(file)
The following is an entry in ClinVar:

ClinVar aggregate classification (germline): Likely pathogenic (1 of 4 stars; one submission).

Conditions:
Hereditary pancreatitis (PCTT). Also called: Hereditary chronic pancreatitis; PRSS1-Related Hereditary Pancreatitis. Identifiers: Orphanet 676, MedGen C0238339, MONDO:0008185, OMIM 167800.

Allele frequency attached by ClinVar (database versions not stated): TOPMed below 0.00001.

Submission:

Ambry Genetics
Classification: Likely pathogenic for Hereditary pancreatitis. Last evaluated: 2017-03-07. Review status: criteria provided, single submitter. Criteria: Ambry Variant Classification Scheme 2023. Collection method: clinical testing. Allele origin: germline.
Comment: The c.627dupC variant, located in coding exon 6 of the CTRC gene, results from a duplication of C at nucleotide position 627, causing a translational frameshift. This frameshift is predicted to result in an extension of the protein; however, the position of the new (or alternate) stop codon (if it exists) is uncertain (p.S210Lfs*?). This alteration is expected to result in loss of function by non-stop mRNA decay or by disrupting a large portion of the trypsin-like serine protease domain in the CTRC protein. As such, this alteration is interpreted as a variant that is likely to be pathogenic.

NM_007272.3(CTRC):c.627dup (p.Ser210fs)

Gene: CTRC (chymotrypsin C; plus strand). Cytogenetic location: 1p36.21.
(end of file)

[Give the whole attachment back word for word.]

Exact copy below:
The following is an entry in ClinVar:

ClinVar aggregate classification (germline): Likely pathogenic (1 of 4 stars; one submission).

Conditions:
Hereditary pancreatitis (PCTT). Also called: Hereditary chronic pancreatitis; PRSS1-Related Hereditary Pancreatitis. Identifiers: Orphanet 676, MedGen C0238339, MONDO:0008185, OMIM 167800.

Allele frequency attached by ClinVar (database versions not stated): TOPMed below 0.00001.

Submission:

Ambry Genetics
Classification: Likely pathogenic for Hereditary pancreatitis. Last evaluated: 2017-03-07. Review status: criteria provided, single submitter. Criteria: Ambry Variant Classification Scheme 2023. Collection method: clinical testing. Allele origin: germline.
Comment: The c.627dupC variant, located in coding exon 6 of the CTRC gene, results from a duplication of C at nucleotide position 627, causing a translational frameshift. This frameshift is predicted to result in an extension of the protein; however, the position of the new (or alternate) stop codon (if it exists) is uncertain (p.S210Lfs*?). This alteration is expected to result in loss of function by non-stop mRNA decay or by disrupting a large portion of the trypsin-like serine protease domain in the CTRC protein. As such, this alteration is interpreted as a variant that is likely to be pathogenic.

NM_007272.3(CTRC):c.627dup (p.Ser210fs)

Gene: CTRC (chymotrypsin C; plus strand). Cytogenetic location: 1p36.21.